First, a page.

It was another tough week in the news but you can count on this journalist to give you the up-to-the-minute information you should already know.
It’s time once again for my annual winter forecast of just how bad this winter is really going to be. This prediction is based upon a number of observations of the weather, birds and animals.
For example, last spring there was a large crop of twin fawns. Some would say that was the result of last year's mild winter but others claim it is a sign of a bad winter to come.
There was an abnormal amount of fog on the Strait of Juan de Fuca last summer.
This fall saw an early growth of the deer’s winter coats and a lot of fat on their backs.
There was an early migration of waterfowl, an infestation of spiders and a plague of toads that all add up to the same thing — a hard winter coming.
While it is not my intention to waste valuable Web space spreading fear, panic and innuendo about an impending natural disaster, it is every responsible citizen’s responsibility to prepare for what could be the worst winter since the continental ice sheet covered the North Olympic Peninsula.
In fact, this could be the winter that causes the glaciers to grow back again. We could easily wake up in just a few thousand years to find ourselves once again under a thick sheet of ice, but that is another column.
Preparation is the key to disaster preparedness. Here are some helpful hints to survive the worst weather of this century. Starting with…supersize it!
Natural disasters don’t have to be a bad thing. Next time you’re on the road ordering fast food, make sure you get the extra large everything. Your chances of being rescued are greater if the rescuers have a larger target to search for.
With the miracle of today’s chemical preservatives, uneaten junk food can be stored in your vehicle indefinitely and help you survive being buried in the avalanche until help arrives.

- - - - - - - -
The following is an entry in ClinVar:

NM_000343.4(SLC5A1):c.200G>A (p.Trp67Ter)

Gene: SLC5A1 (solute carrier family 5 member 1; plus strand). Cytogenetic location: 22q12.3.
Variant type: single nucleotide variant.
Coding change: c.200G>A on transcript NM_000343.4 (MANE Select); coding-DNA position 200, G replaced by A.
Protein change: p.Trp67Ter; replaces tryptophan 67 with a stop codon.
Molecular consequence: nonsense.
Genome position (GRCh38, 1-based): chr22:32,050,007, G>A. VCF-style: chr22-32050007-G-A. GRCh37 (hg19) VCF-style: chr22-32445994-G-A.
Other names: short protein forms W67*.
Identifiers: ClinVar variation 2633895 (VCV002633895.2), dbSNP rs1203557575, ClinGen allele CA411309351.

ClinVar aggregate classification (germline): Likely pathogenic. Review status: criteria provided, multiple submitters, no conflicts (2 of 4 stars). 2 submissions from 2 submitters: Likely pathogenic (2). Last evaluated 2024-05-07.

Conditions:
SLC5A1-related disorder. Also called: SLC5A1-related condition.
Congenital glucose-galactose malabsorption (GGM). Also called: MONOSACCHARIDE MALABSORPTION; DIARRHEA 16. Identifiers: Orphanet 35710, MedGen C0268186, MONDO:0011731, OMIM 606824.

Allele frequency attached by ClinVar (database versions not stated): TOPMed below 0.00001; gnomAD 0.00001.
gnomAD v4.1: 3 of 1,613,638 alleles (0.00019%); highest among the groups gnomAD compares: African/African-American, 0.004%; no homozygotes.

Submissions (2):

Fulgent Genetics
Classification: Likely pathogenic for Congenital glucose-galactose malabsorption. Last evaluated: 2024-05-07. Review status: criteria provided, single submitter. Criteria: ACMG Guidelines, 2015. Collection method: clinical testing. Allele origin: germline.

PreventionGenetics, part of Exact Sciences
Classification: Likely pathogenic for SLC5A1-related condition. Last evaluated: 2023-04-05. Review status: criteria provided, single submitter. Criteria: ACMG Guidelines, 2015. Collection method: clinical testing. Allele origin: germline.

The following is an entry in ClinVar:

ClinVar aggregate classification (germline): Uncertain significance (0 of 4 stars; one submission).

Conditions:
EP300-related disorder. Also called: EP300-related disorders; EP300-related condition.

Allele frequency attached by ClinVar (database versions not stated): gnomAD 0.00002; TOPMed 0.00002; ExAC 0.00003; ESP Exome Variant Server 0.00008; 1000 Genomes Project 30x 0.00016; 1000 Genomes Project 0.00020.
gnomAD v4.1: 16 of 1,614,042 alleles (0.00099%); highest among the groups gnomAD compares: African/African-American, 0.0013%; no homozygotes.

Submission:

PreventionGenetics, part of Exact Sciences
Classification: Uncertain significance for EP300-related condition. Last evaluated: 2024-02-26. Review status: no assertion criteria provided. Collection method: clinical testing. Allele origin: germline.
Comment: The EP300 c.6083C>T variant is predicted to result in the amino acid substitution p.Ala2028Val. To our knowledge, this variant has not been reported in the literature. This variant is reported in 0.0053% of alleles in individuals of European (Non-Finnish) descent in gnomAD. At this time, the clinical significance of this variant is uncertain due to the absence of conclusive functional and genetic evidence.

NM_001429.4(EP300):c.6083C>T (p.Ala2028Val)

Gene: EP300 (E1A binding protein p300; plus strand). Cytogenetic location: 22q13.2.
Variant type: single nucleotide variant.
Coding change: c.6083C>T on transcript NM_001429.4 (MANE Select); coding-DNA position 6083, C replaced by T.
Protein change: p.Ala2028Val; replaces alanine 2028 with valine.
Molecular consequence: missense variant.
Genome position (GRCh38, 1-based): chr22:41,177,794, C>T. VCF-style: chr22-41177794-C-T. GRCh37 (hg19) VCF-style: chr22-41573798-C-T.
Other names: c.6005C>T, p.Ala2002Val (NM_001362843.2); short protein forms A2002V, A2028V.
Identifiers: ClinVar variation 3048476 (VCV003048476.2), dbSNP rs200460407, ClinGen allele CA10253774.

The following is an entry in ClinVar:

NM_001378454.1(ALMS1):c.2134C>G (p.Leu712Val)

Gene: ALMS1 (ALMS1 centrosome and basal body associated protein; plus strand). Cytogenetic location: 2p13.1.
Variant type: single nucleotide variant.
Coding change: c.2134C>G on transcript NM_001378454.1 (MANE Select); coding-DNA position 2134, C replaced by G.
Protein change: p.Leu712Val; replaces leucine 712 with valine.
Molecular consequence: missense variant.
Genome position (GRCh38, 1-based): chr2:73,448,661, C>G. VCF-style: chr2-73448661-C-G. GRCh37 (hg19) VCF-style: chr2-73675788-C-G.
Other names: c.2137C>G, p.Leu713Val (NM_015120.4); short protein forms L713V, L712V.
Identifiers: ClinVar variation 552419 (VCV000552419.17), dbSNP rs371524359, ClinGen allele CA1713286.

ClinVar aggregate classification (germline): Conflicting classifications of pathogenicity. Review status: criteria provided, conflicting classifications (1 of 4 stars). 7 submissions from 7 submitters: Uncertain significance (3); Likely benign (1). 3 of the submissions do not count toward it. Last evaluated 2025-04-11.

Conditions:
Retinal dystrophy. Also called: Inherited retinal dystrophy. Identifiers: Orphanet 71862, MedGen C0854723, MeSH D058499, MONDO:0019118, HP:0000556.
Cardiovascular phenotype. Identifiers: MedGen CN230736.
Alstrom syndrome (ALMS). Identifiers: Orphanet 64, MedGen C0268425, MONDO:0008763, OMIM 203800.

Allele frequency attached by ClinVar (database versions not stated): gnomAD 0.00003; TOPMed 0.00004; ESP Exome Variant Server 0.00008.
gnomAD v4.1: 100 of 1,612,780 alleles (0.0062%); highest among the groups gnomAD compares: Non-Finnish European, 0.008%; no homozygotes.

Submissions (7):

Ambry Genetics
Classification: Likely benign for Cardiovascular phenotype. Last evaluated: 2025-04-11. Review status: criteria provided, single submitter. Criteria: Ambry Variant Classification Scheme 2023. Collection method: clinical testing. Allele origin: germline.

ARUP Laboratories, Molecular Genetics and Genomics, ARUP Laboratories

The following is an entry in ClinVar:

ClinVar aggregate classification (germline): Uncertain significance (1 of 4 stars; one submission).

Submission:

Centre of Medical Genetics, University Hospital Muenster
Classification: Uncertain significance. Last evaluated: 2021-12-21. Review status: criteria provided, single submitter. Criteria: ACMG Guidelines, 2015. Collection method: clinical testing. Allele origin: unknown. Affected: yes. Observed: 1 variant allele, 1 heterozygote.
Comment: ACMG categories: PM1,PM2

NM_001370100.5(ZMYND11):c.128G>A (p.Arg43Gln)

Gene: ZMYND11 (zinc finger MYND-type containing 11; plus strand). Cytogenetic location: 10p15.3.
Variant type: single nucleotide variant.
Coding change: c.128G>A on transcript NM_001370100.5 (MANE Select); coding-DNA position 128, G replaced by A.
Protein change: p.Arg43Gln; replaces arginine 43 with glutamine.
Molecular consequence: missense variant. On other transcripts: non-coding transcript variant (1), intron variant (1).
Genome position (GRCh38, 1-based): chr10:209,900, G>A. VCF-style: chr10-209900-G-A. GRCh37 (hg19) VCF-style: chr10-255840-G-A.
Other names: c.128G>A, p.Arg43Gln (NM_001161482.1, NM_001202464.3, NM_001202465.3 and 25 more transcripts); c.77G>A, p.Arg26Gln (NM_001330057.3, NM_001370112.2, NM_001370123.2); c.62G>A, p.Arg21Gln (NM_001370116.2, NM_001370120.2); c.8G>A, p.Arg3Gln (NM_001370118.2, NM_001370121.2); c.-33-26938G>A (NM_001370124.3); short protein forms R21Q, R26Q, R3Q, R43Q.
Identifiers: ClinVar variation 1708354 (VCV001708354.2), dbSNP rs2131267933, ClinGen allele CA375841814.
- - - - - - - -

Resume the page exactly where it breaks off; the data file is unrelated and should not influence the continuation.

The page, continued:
You may want to make a list of the things you need to borrow for a disaster like food, water and batteries. Of these three necessities for your survival, the batteries could be the most important. It is a well known medical fact that a human being can survive for quite a while without food.
We can survive for a while without water but few would survive for a day without our phone, computer and television.
A natural disaster can make the power go out for many minutes at a time. This can be traumatic since people are often forced to endure being trapped in the same house with no television, computer or cell phone. In the average American home television has become much more than just a babysitter. It is the most important member of the family.
The A.C. Neilsen Co. tells us that that advances in technology such as cell phones, iPods and MP3’s have allowed children to access television content for a national average of almost 55 hours a week.
Television plays a vital role in shaping a child’s self-image by combining inactivity with the viewing of thousands of violent and degrading video images that fuel a billion-dollar industry that is vital to the health of our nation’s economy. A harsh winter with prolonged power outages could threaten our economic recovery.
This winter will be dark and cold and wet. It could be tough to keep the television on but I think it’s the least we can do for the children.